PHILADELPHIA (AP) — A former Catholic school teacher convicted of raping a child was released more than a decade early from prison on Wednesday after a judge threw out his conviction amid questions about his accuser's truthfulness.
Rather than face a new trial, however, Bernard Shero, 54, pleaded no contest on Monday to less serious child rape and assault charges and was sentenced to the roughly four years in prison he's already served. He originally was sentenced in 2013 to up to 16 years.
The accuser had helped to convict three other church officials, including a monsignor who became the first to be criminally charged for mishandling complaints about sexual abuse by priests.
Retired detective Joseph Walsh, who had worked on the case for the district attorney's office, told prosecutors several times that he could not corroborate the accuser's story. But the detective said they dismissed him, with one assistant district attorney going so far as to tell him "you're killing my case," according to a court filing.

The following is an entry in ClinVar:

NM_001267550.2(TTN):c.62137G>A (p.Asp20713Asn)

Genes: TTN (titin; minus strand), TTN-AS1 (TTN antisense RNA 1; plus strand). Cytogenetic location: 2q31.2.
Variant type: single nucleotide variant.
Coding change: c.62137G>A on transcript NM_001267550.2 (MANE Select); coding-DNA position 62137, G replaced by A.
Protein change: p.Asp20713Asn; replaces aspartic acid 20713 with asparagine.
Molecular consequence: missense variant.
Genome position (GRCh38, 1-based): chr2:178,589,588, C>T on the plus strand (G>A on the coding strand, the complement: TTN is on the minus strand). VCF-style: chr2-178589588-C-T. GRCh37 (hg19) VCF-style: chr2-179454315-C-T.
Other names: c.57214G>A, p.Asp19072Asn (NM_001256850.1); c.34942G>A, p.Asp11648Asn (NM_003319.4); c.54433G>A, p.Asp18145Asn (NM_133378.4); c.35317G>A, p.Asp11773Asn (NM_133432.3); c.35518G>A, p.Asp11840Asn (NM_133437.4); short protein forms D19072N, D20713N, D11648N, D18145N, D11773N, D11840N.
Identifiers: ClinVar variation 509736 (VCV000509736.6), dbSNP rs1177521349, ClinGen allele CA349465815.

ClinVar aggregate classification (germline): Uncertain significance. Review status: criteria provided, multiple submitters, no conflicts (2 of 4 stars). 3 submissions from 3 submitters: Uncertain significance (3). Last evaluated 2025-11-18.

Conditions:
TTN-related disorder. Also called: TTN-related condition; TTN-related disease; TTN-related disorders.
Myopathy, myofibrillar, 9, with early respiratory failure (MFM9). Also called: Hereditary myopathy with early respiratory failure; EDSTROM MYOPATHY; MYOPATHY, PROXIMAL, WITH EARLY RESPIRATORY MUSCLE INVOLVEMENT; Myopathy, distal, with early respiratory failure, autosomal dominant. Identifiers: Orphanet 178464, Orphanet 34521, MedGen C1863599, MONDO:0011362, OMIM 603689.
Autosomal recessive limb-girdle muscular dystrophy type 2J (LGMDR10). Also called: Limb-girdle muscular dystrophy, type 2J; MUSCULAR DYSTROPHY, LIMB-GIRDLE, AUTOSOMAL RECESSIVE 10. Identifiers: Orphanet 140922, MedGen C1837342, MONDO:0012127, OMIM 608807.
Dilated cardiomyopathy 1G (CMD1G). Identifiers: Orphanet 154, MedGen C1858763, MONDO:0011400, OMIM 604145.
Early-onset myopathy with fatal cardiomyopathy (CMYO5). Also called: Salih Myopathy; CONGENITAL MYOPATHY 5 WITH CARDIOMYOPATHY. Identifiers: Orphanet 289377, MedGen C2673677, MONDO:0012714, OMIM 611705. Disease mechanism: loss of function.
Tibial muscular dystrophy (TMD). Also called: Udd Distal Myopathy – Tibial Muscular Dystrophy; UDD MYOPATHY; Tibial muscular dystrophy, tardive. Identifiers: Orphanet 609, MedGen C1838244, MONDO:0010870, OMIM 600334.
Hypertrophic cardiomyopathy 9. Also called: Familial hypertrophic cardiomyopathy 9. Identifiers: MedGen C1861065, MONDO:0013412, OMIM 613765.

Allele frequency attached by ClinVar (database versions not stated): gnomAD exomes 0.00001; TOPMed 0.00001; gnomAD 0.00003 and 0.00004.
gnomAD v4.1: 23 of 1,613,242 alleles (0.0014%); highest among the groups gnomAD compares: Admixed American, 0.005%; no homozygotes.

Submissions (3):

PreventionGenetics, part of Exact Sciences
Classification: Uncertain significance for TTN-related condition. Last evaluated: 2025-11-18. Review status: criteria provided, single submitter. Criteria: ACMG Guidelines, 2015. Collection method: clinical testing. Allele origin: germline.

Shero's attorney George Bochetto said he was "deeply, deeply concerned with the way the prosecution took place in this matter."
Prosecutors declined to comment on the ruling or the plea, citing ongoing litigation in related cases.
Attempts to reach the accuser, who is referred to by prosecutors as Billy Doe, and his family were unsuccessful. A representative for the Philadelphia archdiocese was not immediately available for comment.
Another one of Shero's lawyers, Jeffrey Ogren, said prosecutors agreed to seek a sentence of time served in exchange for Shero pleading no contest.
"The option was staying in jail for 11 and a half years or pleading no contest and getting out today," he said.
The accuser said he was sexually assaulted by Shero and two priests when he was an altar boy in the late 1990s. He has settled his claims against the church in an undisclosed agreement.
One of the priests, Edward V. Avery, pleaded guilty in 2012 but has since recanted his confession. The other, the Rev. Charles Engelhard, died in prison while appealing his conviction.
The accuser's testimony also was linked to a child endangerment conviction of Monsignor William Lynn, the first church official charged over the mishandling of abuse records. Lynn's conviction has since been overturned. Lynn's lawyer declined to comment, citing ongoing court proceedings.
Shero's plea was first reported by the Philadelphia legal blog BigTrial.net.
This story has been corrected to show the monsignor's surname is Lynn, not Lynne.